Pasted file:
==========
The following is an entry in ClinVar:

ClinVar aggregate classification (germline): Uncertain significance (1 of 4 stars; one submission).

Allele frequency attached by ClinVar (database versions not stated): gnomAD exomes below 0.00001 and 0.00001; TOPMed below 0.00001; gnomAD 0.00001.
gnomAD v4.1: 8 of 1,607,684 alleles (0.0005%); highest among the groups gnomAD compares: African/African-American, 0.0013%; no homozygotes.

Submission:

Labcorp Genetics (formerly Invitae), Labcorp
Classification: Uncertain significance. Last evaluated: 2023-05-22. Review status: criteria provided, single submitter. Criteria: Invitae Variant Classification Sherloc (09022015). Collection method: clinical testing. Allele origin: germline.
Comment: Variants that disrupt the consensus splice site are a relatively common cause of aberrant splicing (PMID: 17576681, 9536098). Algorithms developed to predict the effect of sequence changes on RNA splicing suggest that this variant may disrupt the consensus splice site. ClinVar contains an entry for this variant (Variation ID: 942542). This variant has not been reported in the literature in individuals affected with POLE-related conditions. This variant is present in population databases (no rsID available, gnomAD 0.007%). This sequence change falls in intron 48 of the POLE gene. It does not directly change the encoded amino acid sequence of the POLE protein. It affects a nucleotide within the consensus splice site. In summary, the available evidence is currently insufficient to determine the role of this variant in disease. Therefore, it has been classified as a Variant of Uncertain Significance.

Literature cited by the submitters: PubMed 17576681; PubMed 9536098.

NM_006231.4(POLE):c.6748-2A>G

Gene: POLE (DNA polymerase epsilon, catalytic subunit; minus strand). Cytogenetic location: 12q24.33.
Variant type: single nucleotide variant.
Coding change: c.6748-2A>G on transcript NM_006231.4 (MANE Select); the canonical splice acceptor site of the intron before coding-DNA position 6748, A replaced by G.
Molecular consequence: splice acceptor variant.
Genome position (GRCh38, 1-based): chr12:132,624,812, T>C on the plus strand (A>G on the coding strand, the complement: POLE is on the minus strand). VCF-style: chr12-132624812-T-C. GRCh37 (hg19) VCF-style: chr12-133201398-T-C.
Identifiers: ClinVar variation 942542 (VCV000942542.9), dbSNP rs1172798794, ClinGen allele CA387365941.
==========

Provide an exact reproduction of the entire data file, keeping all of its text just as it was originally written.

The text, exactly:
The following is an entry in ClinVar:

ClinVar aggregate classification (germline): Uncertain significance (1 of 4 stars; one submission).

Allele frequency attached by ClinVar (database versions not stated): gnomAD exomes below 0.00001 and 0.00001; TOPMed below 0.00001; gnomAD 0.00001.
gnomAD v4.1: 8 of 1,607,684 alleles (0.0005%); highest among the groups gnomAD compares: African/African-American, 0.0013%; no homozygotes.

Submission:

Labcorp Genetics (formerly Invitae), Labcorp
Classification: Uncertain significance. Last evaluated: 2023-05-22. Review status: criteria provided, single submitter. Criteria: Invitae Variant Classification Sherloc (09022015). Collection method: clinical testing. Allele origin: germline.
Comment: Variants that disrupt the consensus splice site are a relatively common cause of aberrant splicing (PMID: 17576681, 9536098). Algorithms developed to predict the effect of sequence changes on RNA splicing suggest that this variant may disrupt the consensus splice site. ClinVar contains an entry for this variant (Variation ID: 942542). This variant has not been reported in the literature in individuals affected with POLE-related conditions. This variant is present in population databases (no rsID available, gnomAD 0.007%). This sequence change falls in intron 48 of the POLE gene. It does not directly change the encoded amino acid sequence of the POLE protein. It affects a nucleotide within the consensus splice site. In summary, the available evidence is currently insufficient to determine the role of this variant in disease. Therefore, it has been classified as a Variant of Uncertain Significance.

Literature cited by the submitters: PubMed 17576681; PubMed 9536098.

NM_006231.4(POLE):c.6748-2A>G

Gene: POLE (DNA polymerase epsilon, catalytic subunit; minus strand). Cytogenetic location: 12q24.33.
Variant type: single nucleotide variant.
Coding change: c.6748-2A>G on transcript NM_006231.4 (MANE Select); the canonical splice acceptor site of the intron before coding-DNA position 6748, A replaced by G.
Molecular consequence: splice acceptor variant.
Genome position (GRCh38, 1-based): chr12:132,624,812, T>C on the plus strand (A>G on the coding strand, the complement: POLE is on the minus strand). VCF-style: chr12-132624812-T-C. GRCh37 (hg19) VCF-style: chr12-133201398-T-C.
Identifiers: ClinVar variation 942542 (VCV000942542.9), dbSNP rs1172798794, ClinGen allele CA387365941.